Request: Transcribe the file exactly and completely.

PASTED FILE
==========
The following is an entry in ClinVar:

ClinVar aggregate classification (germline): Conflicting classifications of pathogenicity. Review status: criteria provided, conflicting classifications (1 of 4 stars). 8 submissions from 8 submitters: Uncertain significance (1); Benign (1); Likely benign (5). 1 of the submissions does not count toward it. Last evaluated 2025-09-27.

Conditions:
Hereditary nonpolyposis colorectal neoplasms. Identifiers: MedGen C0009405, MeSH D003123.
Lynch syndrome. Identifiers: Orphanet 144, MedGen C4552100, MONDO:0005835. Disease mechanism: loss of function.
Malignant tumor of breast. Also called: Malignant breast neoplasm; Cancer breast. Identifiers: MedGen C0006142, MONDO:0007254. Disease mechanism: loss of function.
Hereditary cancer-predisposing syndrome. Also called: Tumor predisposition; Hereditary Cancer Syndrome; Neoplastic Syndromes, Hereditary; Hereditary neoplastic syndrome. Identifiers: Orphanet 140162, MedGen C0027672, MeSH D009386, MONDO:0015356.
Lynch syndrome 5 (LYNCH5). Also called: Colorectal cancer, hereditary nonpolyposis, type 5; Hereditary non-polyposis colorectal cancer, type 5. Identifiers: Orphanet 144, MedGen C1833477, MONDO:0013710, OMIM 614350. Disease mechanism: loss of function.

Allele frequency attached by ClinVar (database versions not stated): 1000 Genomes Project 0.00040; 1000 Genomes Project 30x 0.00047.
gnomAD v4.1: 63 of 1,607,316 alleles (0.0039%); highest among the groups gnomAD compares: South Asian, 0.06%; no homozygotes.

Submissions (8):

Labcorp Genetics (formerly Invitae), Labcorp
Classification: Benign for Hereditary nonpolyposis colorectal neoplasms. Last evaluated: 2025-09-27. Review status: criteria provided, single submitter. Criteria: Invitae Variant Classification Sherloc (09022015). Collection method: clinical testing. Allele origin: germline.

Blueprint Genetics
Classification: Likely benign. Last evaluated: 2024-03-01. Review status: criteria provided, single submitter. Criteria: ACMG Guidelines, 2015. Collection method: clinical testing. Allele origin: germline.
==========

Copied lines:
The following is an entry in ClinVar:

ClinVar aggregate classification (germline): Conflicting classifications of pathogenicity. Review status: criteria provided, conflicting classifications (1 of 4 stars). 8 submissions from 8 submitters: Uncertain significance (1); Benign (1); Likely benign (5). 1 of the submissions does not count toward it. Last evaluated 2025-09-27.

Conditions:
Hereditary nonpolyposis colorectal neoplasms. Identifiers: MedGen C0009405, MeSH D003123.
Lynch syndrome. Identifiers: Orphanet 144, MedGen C4552100, MONDO:0005835. Disease mechanism: loss of function.
Malignant tumor of breast. Also called: Malignant breast neoplasm; Cancer breast. Identifiers: MedGen C0006142, MONDO:0007254. Disease mechanism: loss of function.
Hereditary cancer-predisposing syndrome. Also called: Tumor predisposition; Hereditary Cancer Syndrome; Neoplastic Syndromes, Hereditary; Hereditary neoplastic syndrome. Identifiers: Orphanet 140162, MedGen C0027672, MeSH D009386, MONDO:0015356.
Lynch syndrome 5 (LYNCH5). Also called: Colorectal cancer, hereditary nonpolyposis, type 5; Hereditary non-polyposis colorectal cancer, type 5. Identifiers: Orphanet 144, MedGen C1833477, MONDO:0013710, OMIM 614350. Disease mechanism: loss of function.

Allele frequency attached by ClinVar (database versions not stated): 1000 Genomes Project 0.00040; 1000 Genomes Project 30x 0.00047.
gnomAD v4.1: 63 of 1,607,316 alleles (0.0039%); highest among the groups gnomAD compares: South Asian, 0.06%; no homozygotes.

Submissions (8):

Labcorp Genetics (formerly Invitae), Labcorp
Classification: Benign for Hereditary nonpolyposis colorectal neoplasms. Last evaluated: 2025-09-27. Review status: criteria provided, single submitter. Criteria: Invitae Variant Classification Sherloc (09022015). Collection method: clinical testing. Allele origin: germline.

Blueprint Genetics
Classification: Likely benign. Last evaluated: 2024-03-01. Review status: criteria provided, single submitter. Criteria: ACMG Guidelines, 2015. Collection method: clinical testing. Allele origin: germline.